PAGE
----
Critic's Notebook: Beyonce and Jay-Z Unleash Fierce Melodramatic Fireworks at Rose Bowl

Courtesy of Parkwood Entertainment
Beyonce and Jay-Z

The sold-out show provided first-rate theatrics and a coherent narrative, even if — as has come to be expected — Beyonce stole much of Jay’s thunder.

On Saturday night, Beyonce and Jay-Z rocked the Rose Bowl for one of two sold-out shows on the last leg of their summer make-up tour, On the Run II. Tickets to the concerts were not cheap, of course, but the crowd got its money’s worth. The level of spectacle and production value was top-shelf, and the narrative arc they built throughout the program was largely successful, even if hampered in parts by too much Jay and an overscripted feeling to all the beats. But it was a crowd-pleasing smorgasbord nonetheless.

The crisp first evening of fall under a near-full moon was a perfect backdrop for camp and melodrama of the highest order that felt like it could be a permanent fixture on the Las Vegas strip. Earlier in the week, Beyonce had formally been accused of witchcraft by an ex-drummer, and the witchy vibes were in full effect (perhaps made even more pronounced by the nearby occult landmark Devil’s Gate Dam?) as Bey assumed the role of spiritual guide for the evening. An anecdotal appraisal suggested fans of Bey’s heavily outnumbered those of her husband, as the grounds were filled with Beyhive members dressed in her signature mustard or in black athleisure, as if Pasadena had been overtaken by goth gym rats for the weekend.

Sisters Chloe x Halle opened the evening with their vocal gymnastics rooted in Destiny’s Child. DJ Khaled — the world’s least impressive bar mitzvah DJ and the night’s second act — however, was largely unnecessary and didn’t seem to fit the vibe. His “djing” (hitting play for 12 seconds from a preset mix) is cartoonishly bad and redeemed entirely by the talents of others, in this case cameos by Nipsey Hussle, Big Sean, coco-loving O.T. Genasis and fellow dad rapper Busta Rhymes with hype man hall of famer Spliff Star. His goofy buffoonery felt misplaced in an evening that was more successful when it was playing emotional chords rather than party-rocking.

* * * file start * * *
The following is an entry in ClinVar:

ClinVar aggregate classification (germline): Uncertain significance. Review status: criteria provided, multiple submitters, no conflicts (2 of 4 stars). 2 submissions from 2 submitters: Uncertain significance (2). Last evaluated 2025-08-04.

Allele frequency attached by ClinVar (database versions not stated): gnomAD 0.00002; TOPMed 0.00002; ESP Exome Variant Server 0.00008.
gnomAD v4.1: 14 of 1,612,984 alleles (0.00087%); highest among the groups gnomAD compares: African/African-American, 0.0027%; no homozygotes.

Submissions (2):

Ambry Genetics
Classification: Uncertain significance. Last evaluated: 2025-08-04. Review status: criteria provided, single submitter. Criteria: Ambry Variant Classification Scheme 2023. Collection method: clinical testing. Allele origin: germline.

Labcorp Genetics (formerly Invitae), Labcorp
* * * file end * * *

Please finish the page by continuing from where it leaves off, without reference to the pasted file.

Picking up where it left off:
And then, finally, the piece de resistance: a several-hour, several-dozen-song setlist with numerous wardrobe changes, interstitial films, dance numbers, set pieces and pyro all built in service to tell their story of relationship redemption after a disastrous patch — like some sort of Sonny & Cher variety show for the '00s. Along the way, they played the hits of their individual and dual catalogs, everything you’d expect from “‘03 Bonnie & Clyde” to cuts from Lemonade, Watch the Throne and their Everything is Love album from earlier this summer.

In between, they hit on a variety of styles from reggaeton to reggae, gospel to rap, Ashford & Simpson-esque R&B vibes to funk and jammier Prince-like moments. There was even a prerecorded children’s chorus moment (which truly signifies one has made it to the double-album phase of their career).